An exquisite little masterpiece – the words of my dear friend aptly describe this Irish language film adapted and translated from Claire Keegan’s acclaimed short story ’Foster’. It is a deeply affecting and authentic marking of life in rural Ireland in the 1980s. And much more. There are no pastiches or caricatures here and neither any trace of self-pity.
The story unfolds seamlessly as witnessed by a nine year old girl looking out at the adult world as she accepts her place and her destiny within the bonds of family and kin. She is one sunny day dispatched from her chaotic home to live for a time, a long rich summer, with relatives. The subtlety of the cinematography quietly and slowly spans the landscape and sets and maintains a tone that allows us to absorb a quality of feeling in the inner and outer lives of people, their relations to each other and to the land. The child at the centre is in between two households, two contrasting rhythms of life, her birth family, whose people are overwhelmed by the teeming relentlessness and fertility of nature, their own, and the land they carelessly tend. And the other tender household, where she spends her summer, more rooted, more attentive, more attuned and quietly deeply grieving for life lost.
It is a story particularly pertinent to Irish culture and all rural cultures where fosterage had been embedded between families in farming communities. But the story touches something more universal about the child within us all. It is a story we all know in parts.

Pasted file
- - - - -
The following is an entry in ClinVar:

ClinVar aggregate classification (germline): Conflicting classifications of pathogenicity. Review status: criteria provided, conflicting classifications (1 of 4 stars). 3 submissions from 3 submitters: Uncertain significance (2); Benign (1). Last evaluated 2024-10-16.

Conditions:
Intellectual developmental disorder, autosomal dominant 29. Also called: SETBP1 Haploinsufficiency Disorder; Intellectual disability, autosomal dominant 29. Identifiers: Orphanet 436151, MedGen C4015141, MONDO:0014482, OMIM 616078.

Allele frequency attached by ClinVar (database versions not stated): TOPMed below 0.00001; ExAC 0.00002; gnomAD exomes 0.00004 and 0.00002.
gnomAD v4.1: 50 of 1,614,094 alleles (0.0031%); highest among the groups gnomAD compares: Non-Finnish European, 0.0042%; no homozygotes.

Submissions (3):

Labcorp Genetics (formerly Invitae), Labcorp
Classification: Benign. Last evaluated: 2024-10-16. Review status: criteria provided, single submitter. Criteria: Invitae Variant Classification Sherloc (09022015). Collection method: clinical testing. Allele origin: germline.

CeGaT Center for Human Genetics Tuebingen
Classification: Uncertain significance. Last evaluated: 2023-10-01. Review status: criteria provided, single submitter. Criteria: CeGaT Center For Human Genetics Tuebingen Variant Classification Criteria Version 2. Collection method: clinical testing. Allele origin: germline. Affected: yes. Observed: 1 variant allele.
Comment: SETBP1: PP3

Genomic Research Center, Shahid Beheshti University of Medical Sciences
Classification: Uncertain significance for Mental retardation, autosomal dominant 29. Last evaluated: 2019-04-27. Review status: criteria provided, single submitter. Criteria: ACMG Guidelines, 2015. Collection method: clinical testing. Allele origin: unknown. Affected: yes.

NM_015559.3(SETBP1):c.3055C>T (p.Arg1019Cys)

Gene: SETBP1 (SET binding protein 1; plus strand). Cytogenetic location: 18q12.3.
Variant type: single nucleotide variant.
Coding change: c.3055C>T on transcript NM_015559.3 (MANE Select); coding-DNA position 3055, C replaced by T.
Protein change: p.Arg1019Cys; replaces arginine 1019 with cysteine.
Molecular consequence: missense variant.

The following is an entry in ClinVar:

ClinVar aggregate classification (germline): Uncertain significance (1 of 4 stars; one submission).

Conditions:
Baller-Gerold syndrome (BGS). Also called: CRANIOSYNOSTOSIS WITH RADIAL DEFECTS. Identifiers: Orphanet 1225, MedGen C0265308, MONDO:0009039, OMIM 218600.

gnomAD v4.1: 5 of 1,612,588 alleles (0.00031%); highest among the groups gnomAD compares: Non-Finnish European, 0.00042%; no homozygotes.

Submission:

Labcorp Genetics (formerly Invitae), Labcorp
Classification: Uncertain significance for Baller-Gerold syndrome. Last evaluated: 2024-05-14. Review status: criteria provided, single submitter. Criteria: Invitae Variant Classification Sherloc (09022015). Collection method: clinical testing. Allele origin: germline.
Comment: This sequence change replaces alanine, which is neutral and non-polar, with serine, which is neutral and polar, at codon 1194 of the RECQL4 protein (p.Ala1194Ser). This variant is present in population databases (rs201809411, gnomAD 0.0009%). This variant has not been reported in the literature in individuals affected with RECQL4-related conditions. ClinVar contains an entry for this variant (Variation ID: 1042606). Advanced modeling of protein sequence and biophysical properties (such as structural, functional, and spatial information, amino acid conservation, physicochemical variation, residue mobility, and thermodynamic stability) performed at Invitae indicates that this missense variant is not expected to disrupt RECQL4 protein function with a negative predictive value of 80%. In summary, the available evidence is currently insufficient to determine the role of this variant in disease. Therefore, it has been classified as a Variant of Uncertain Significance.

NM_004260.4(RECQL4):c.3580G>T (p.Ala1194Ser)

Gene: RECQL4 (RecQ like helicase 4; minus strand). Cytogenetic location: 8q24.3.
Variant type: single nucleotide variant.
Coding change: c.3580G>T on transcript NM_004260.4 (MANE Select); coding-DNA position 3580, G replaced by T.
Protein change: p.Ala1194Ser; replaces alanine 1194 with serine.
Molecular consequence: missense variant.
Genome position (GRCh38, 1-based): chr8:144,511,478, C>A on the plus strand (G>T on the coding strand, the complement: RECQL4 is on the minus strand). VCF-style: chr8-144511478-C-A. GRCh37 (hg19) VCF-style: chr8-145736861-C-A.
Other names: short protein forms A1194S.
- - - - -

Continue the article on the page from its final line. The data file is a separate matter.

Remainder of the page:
This is a film is crafted with patience and the lightest of touch, with enough space for the child on the screen and the child in us all to be honoured as her story is honoured. It unfolds as a poetic narrative, the epiphanal moment at the centre when the child is liberated into childhood is perfectly mirrored at the ending.
There is here a subtle, authentic and tender regard to something essentially Irish, essentially human and what it is to live through change and loss, not least the loss of kinship and community.
A sensitive, intelligent regard for the Irish language has long run counter to the crude attempts at its ‘re-establishment’ initiated and envisaged from the time of Irish independence. The fallout of such harsh mishandling did much to further a sense of alienation and dislocation from the mother tongue which has resonated through the years. There is a current fresh attentiveness to the indigenous language, bubbling from ‘the bottom up’, from the ground, a heartbeat or drum beat is taking place here and there. This is more than an act of reclamation, something organic is shifting and is impacting creative work across the arts.
An Cailín Cúin is such an example. This is a low budget debut film from the young director Colm Bairéad. It is crafted organically within the context of a living Irish language community. It takes its place among the canon of Irish language films and remarkably is the first Irish language film to win Irish film and television awards, European film awards and nominations for Baftas and Oscars. The language is integral to the setting but not in any way in the foreground. In terms of a new regard for the place of the Irish language this feels radical.
Available on Amazon video, Apple TV, BFI Player, Curzon Player
On general release in cinemas from May 2022.